PMI-PBA® Domain: Analysis

img_blog_2016033PMI-PBA® Domain: Analysis. The third in a series of posts about the creation of our PMI-PBA Exam Prep study guide. (The first domain is Needs Assessment and the second is Planning.) PMI calls the third domain Analysis, but it is more appropriately named Elicitation and Analysis because it includes both topics. Elicitation is the asking of questions and research needed to discover requirements. Analysis means to break down a whole into its components for study. So this domain includes the communications necessary to learn about the business and its requirements, along with the analysis work needed to break down the requirements and really understand the needed solution. All aspects of business analysis are important, but if you had to name the core of it all, this is it: Elicitation and Analysis.

Approximately 70 of the PMI-PBA exam questions are focused on this domain and its techniques. It is the most important domain in which you need to be able to answer questions correctly. Many of the questions will ask you to choose the best elicitation or analysis technique to use for a given situation. This requires you to understand the value of each technique, not just memorize a list.

In this chapter of my book I’ll highlight the elicitation and analysis techniques you are likely to see on your exam. These techniques are not mutually exclusive, which means you will often use two or more of them at the same time. “How am I supposed to do two things at once?” you might ask me. Well, eliciting involves communicating and analysis involves thinking. Don’t you frequently think while you are communicating? Yes. We do it all of the time. As we interview a stakeholder (elicitation) we also think about the business they are describing (analysis). You will also see that the same technique can be used in multiple domains to accomplish different results.

There are more than 30 techniques that may be used in this domain, so this chapter has taken me the most time to write! While you aren’t expected to be an expert on all of these, PMI expects you to be aware of the large number of options you have to help with elicitation and analysis. To improve your skills, try new techniques and mentor others on them. Set a goal for yourself to learn about a new technique every quarter or on every new project. If you have a few minutes right now, search on a technique you’ve never used and learn a little about how it might be useful. Have you ever used a decision table, an entity relationship diagram (ERD), or a story map?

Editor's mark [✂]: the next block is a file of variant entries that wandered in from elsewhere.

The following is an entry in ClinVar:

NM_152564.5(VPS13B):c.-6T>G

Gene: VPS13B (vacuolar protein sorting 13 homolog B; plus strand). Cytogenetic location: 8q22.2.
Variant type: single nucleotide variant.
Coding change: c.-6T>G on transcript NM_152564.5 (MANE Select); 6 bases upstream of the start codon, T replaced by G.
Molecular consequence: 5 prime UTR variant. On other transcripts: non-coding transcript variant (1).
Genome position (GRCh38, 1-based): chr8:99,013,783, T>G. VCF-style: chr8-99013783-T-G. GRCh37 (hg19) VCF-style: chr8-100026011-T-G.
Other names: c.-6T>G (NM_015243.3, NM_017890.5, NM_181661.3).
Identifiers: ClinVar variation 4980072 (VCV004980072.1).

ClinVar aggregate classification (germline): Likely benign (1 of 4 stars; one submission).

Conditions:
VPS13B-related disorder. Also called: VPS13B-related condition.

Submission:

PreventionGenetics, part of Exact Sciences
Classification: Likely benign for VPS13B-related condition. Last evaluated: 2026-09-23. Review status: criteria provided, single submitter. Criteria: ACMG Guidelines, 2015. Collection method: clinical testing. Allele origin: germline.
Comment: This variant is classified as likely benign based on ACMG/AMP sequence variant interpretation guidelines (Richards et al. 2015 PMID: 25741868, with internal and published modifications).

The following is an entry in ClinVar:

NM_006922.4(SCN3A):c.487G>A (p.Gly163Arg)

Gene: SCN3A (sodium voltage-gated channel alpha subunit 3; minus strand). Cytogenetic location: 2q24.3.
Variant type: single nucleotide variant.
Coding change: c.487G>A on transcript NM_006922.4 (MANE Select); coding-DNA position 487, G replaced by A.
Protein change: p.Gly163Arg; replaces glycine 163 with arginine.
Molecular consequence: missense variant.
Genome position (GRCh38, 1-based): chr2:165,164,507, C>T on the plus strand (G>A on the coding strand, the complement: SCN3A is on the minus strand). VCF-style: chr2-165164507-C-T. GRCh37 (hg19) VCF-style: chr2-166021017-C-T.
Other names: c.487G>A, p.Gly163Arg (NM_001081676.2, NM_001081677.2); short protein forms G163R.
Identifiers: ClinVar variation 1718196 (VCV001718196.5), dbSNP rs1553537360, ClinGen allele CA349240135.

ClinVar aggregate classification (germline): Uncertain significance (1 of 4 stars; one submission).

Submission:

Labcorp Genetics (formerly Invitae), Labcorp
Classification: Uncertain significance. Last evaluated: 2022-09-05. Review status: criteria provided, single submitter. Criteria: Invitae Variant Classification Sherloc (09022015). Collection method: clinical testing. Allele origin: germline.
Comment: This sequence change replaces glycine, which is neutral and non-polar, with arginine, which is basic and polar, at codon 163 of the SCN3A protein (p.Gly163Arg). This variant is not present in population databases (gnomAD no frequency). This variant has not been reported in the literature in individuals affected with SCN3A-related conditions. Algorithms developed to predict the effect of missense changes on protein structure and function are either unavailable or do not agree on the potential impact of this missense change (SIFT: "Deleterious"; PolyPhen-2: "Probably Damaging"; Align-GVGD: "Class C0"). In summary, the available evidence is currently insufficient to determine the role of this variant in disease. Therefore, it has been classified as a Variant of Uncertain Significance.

I’ll have examples of all of these techniques in my book. In the meantime, check out our virtual training PMI-PBA Exam Prep course  and our practice exam questions BA Fastrack for PMI-PBA  to get ready for your exam! Three domains down, two to go. Watch for my next post on Traceability and Monitoring.

Barbara Carkenord

Director, Business Analysis at RMC Learning Solutions
Throughout my career my passion has been to enable people and organizations to succeed through analysis. Analytical thinking allows organizations to increase their process efficiency and improve the quality of their products.

My passion for critical thinking and providing business value drove me to help define the business analysis profession. The business analysis profession is made up of individuals who excel at evaluating problems, identifying possible solutions, and assessing costs and benefits before recommending a change. As an early IIBA® member, I worked on the development of a worldwide standard for business analysis, the BABOK® Guide. I continue to volunteer with the IIBA mentoring, writing, presenting, and promoting the organization and its principles.

Latest posts by Barbara Carkenord (see all)

About Barbara Carkenord

Throughout my career my passion has been to enable people and organizations to succeed through analysis. Analytical thinking allows organizations to increase their process efficiency and improve the quality of their products. My passion for critical thinking and providing business value drove me to help define the business analysis profession. The business analysis profession is made up of individuals who excel at evaluating problems, identifying possible solutions, and assessing costs and benefits before recommending a change. As an early IIBA® member, I worked on the development of a worldwide standard for business analysis, the BABOK® Guide. I continue to volunteer with the IIBA mentoring, writing, presenting, and promoting the organization and its principles.
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